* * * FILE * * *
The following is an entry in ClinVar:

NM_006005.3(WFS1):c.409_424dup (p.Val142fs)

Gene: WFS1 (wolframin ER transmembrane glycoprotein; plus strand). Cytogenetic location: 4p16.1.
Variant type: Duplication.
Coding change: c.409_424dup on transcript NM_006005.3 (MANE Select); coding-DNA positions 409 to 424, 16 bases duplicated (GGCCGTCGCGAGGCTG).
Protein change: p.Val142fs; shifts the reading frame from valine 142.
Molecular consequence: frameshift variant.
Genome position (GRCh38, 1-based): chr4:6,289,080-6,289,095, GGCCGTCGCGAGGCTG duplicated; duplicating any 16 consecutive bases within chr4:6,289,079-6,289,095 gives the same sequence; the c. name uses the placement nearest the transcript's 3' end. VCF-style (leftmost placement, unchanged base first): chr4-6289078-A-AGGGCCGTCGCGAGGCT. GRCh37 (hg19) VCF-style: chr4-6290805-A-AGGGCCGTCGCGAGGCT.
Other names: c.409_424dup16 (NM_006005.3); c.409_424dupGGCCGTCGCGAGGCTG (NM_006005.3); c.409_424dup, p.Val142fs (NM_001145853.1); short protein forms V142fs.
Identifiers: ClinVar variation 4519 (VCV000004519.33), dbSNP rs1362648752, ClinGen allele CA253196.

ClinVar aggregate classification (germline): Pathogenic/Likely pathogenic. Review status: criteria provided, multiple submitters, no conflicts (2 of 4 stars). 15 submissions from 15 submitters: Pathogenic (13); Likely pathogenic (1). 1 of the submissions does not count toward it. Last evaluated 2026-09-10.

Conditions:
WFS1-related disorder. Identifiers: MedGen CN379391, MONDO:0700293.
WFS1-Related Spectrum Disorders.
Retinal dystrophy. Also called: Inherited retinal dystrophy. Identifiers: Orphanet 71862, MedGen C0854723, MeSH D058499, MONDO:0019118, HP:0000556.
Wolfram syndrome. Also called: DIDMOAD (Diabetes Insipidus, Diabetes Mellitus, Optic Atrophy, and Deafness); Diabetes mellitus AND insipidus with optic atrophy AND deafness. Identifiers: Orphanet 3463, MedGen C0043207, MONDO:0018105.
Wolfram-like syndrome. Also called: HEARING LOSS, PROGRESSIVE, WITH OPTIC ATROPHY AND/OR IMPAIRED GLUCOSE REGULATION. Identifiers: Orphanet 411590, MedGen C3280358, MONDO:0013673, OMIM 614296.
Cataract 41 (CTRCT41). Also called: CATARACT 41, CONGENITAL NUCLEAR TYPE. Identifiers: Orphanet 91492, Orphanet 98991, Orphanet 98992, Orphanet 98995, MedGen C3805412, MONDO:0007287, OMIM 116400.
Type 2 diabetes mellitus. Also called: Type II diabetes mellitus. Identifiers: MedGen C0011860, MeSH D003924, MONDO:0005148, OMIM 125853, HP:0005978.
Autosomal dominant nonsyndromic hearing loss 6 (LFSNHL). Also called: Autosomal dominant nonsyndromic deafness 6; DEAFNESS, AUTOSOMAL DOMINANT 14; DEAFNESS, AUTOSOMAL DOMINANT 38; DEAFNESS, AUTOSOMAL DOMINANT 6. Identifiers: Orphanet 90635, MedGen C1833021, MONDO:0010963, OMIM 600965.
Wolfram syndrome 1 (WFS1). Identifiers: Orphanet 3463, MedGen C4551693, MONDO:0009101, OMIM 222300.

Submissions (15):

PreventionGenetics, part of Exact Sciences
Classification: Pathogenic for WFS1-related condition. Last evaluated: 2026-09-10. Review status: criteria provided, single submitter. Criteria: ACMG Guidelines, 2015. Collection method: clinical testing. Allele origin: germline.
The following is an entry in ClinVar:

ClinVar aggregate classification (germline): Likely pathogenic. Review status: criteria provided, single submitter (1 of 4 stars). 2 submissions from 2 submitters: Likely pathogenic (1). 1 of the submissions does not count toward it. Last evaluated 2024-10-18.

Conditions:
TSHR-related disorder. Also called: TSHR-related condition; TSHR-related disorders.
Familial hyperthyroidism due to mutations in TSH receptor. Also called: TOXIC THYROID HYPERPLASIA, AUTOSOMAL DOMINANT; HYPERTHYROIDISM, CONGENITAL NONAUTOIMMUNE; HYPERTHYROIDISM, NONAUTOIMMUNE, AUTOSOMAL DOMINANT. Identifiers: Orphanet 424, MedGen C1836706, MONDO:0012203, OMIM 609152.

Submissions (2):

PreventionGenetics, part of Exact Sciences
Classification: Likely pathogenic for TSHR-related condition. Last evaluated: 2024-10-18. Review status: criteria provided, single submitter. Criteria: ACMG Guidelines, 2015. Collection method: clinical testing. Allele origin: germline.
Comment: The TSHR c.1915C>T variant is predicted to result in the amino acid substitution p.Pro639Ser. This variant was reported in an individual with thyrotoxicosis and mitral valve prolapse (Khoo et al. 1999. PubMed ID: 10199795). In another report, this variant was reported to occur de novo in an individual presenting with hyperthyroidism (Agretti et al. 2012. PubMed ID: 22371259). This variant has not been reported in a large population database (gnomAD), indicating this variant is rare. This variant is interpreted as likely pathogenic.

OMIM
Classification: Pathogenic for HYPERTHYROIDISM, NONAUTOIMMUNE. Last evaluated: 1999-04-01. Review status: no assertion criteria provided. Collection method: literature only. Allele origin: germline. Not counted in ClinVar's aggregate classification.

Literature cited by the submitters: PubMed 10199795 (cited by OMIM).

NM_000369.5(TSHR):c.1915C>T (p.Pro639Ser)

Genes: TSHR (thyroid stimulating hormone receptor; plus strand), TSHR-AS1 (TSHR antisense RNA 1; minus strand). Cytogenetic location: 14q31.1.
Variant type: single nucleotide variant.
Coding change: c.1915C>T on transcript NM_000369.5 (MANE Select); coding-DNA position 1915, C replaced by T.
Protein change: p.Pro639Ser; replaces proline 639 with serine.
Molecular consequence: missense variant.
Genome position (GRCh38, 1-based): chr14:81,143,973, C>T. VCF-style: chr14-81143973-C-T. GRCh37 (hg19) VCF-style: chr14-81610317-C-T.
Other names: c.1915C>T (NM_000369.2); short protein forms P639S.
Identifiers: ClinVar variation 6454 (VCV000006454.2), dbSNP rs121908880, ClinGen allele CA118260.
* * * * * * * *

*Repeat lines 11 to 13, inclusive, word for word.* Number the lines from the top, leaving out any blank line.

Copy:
ClinVar aggregate classification (germline): Pathogenic/Likely pathogenic. Review status: criteria provided, multiple submitters, no conflicts (2 of 4 stars). 15 submissions from 15 submitters: Pathogenic (13); Likely pathogenic (1). 1 of the submissions does not count toward it. Last evaluated 2026-09-10.

Conditions:
WFS1-related disorder. Identifiers: MedGen CN379391, MONDO:0700293.